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Where did the term 'monsoon' originate from?
Date: 01 Oct 2010 Posted By: samyuktha
Group: Opinion About Category: Miscellaneous
I need the details of
What is a monsoon? and Where did the term 'monsoon' originate from?
|Author: K. Singh Mohindra 02 Oct 2010 Member Level: Platinum Points : 5 (Rs 2) Voting Score: 0|
What is monsoon
The monsoons, which maintain the balance of global temperatures to live normal life of the earth. Many countries are taking benefits of the monsoon like Africa, Asia, China, Australia and some parts of America. In India almost more than 50% of the rain fall is due to monsoon. There are two Indian monsoon seasons. In summer monsoon comes from the directions of Africa and brings heavy rain to West and North India in the month of June, July and August. In winter north-east monsoon comes back from himalaya side and brings heavy rains in the south states like Tamilnadu in the month of October, November and December.
The term of monsoon was first used in English in British India, now Pakistan, India and Bangladesh, Burma and neighbouring countries to refer the big seasonal winds blow from Arabian Sea and Bay of Bengal in the south-west bringing heavy rain to the area.
|Author: Jayanta Datta Choudhury 02 Oct 2010 Member Level: Gold Points : 4 (Rs 1) Voting Score: 0|
# Your first question is "What is monsoon?"
My interpretation of the term monsoon:
Monsoon is the seasonal prevailing wind in the region of the Indian subcontinent and south east Asea bringing rain when blowing from the south west. This rainy season accompanies south west west monsoon.
# My answer to your second question about the origin of the word "Monsoon":
The word "Monsoon" was originated from the Arabic word "Mawsin" which means "Season". Ancient sailors in the Indian Ocean and Arabian Sea described this altering winds blowing in the south west and termed as "mawsin". This term was first used by the name as "monsoon" in English language in India during British period.
|Author: Biju Cherian 02 Oct 2010 Member Level: Gold Points : 2 Voting Score: 0|
The term monsoon has been originated from the dutch word 'monsun' and the arabic term 'mawsim' which means season. The word 'mausim' also means 'weather' which is being used in Hindi, Urdu and some of the north Indian languages too.
Monsoon is a wind system which influences very large climatic regions. This wind comes from the southwest or the south which brings heavy rainfall to southern Asia in the summer.
|Author: Anil Kumar Aitwal 02 Oct 2010 Member Level: Gold Points : 5 (Rs 2) Voting Score: 0|
The term 'Monsoon' is generally referred to the rainy season in various parts of the world including Asia, Africa, Australia and North America. The word monsoon comes from the Arabic language and was used by British in India during the colonial era.
There are different names given to the monsoon in various areas of the world like North American Monsoon in the US, Southwest Monsoon in India, East Asian Monsoon in Indo-China, Philippines, China, Korea and Japan, Indo-Australian Monsoon in Australia and European Monsoon in Europe. In all kinds of monsoons, the high pressure created on the land that invites rain-laden winds from the water sources causes the rains. In some areas monsoons have a milder effect while in some parts of the world especially in Asia, they become a menace with floods and inundations throughout the region.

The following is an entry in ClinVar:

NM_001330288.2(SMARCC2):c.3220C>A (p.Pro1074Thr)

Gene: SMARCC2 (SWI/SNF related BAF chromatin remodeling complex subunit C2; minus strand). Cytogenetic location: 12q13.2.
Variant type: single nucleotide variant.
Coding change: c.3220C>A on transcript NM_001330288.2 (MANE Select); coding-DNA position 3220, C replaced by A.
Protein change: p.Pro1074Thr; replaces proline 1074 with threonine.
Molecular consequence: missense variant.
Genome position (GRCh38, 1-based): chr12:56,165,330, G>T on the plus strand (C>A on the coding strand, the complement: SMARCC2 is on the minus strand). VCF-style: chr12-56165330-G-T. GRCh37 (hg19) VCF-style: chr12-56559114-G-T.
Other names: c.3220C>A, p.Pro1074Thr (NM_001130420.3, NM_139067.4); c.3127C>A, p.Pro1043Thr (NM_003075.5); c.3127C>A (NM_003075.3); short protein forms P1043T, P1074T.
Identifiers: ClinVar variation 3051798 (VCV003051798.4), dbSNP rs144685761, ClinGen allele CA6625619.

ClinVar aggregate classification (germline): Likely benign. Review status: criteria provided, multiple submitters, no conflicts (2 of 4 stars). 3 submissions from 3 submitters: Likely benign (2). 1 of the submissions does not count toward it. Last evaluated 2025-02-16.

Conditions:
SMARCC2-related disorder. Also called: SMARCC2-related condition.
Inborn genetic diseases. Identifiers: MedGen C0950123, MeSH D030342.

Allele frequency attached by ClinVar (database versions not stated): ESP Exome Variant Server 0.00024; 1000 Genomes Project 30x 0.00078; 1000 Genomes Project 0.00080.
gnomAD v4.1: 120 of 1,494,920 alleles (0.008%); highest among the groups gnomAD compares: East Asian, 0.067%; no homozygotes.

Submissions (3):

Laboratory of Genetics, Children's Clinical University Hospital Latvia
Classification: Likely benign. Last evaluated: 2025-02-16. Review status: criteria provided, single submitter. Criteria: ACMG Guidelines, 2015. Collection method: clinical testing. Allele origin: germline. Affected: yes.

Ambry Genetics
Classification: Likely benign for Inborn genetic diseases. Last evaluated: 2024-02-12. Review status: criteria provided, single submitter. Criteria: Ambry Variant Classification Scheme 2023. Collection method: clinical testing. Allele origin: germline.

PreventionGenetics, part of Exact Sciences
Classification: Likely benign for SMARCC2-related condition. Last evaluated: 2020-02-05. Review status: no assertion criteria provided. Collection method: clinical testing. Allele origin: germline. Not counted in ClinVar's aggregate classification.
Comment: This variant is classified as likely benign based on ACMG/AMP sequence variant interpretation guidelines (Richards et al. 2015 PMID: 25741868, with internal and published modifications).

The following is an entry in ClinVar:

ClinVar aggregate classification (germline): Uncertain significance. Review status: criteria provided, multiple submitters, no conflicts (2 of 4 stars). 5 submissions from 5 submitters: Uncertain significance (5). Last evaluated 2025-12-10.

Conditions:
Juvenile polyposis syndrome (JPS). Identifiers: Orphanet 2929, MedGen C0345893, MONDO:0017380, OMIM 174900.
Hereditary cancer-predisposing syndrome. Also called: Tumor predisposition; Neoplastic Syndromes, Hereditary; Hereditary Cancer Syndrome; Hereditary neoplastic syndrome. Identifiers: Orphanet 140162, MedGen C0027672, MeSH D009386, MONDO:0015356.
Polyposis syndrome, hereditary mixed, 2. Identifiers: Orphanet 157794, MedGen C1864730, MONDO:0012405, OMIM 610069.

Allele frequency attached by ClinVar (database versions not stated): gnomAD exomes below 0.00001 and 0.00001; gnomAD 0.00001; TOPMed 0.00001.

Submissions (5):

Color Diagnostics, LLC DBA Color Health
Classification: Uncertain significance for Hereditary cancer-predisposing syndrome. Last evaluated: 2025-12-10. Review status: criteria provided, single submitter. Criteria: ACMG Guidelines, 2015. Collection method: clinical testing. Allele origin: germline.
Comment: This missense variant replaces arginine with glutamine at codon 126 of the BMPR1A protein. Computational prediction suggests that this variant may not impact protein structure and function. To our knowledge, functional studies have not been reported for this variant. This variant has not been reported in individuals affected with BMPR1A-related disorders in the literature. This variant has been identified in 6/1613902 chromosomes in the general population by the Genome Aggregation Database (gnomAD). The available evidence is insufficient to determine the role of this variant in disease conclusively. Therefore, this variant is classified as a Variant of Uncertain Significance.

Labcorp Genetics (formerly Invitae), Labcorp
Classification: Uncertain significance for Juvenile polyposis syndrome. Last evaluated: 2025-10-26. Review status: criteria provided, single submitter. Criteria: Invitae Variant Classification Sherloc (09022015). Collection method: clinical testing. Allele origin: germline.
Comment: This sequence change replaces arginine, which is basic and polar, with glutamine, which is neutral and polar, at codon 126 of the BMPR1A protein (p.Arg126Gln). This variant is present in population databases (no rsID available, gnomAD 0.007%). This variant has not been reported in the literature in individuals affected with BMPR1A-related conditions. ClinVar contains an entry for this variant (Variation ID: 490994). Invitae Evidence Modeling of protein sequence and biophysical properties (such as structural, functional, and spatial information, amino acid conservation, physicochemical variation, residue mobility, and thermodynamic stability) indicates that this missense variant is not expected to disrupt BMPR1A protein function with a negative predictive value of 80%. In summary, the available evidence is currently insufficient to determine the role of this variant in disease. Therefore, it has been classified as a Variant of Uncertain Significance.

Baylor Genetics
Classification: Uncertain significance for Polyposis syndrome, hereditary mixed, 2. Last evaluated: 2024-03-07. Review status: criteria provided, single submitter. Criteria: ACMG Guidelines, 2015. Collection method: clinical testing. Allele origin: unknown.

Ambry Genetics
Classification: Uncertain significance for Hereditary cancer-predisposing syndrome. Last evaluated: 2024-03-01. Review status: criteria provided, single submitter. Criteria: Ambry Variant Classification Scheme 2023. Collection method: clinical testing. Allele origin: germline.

Although, there have been predictions about rainfall-their time and amount- but the forecasts have never been accurate. While irrigation has benefited a lot due to the rains, the world still has a lot to do in the field of rain-water harvesting.
|Author: Arpit Singh 05 Oct 2010 Member Level: Gold Points : 3 (Rs 2) Voting Score: 0|
'Monsoon' refers to the seasonal reversal in the wind direction during a year or we can say that Monsoon is the seasonal change in the pattern of wind flow or the pattern of rainfall. In India, we commonly associate monsoon to the rainy season.The phenomenon of monsoon was first noticed by the various sailors who had come to India for trade purposes during the medieval period. The monsoon helped them navigate to India whose journey they had commenced at the mercy of winds.
The Arabs, who had also come to India as traders named this seasonal reversal of the wind system "monsoon". The roots of Monsoon are from the Arabic word mawsim ("season").
|Author: Vivek chowdhury 18 Nov 2010 Member Level: Gold Points : 3 (Rs 2) Voting Score: 0|
Monsoon can be best defined as the phenomenon of sea and land breezes but on a large scale.
The word " monsoon" is derived from the Arabic word " mausim" which means season.
In the summer, land gets heated more than the sea and a low pressure area develops over the land while the sea is comparatively cooler and there is a high pressure.
The South-east trade winds during this time get attracted by this huge difference in the pressure towards the Indian mainland and change their direction as soon as they cross the Equator.
The change in the direction is completely due to the rotation of the Earth.
Now, they blow as south-west monsoon winds and pick up the moisture when they blow over Arabian sea and the Bay of Bengal.
As soon as any relief features like plateaus and mountains come on their way, there is a rainfall.
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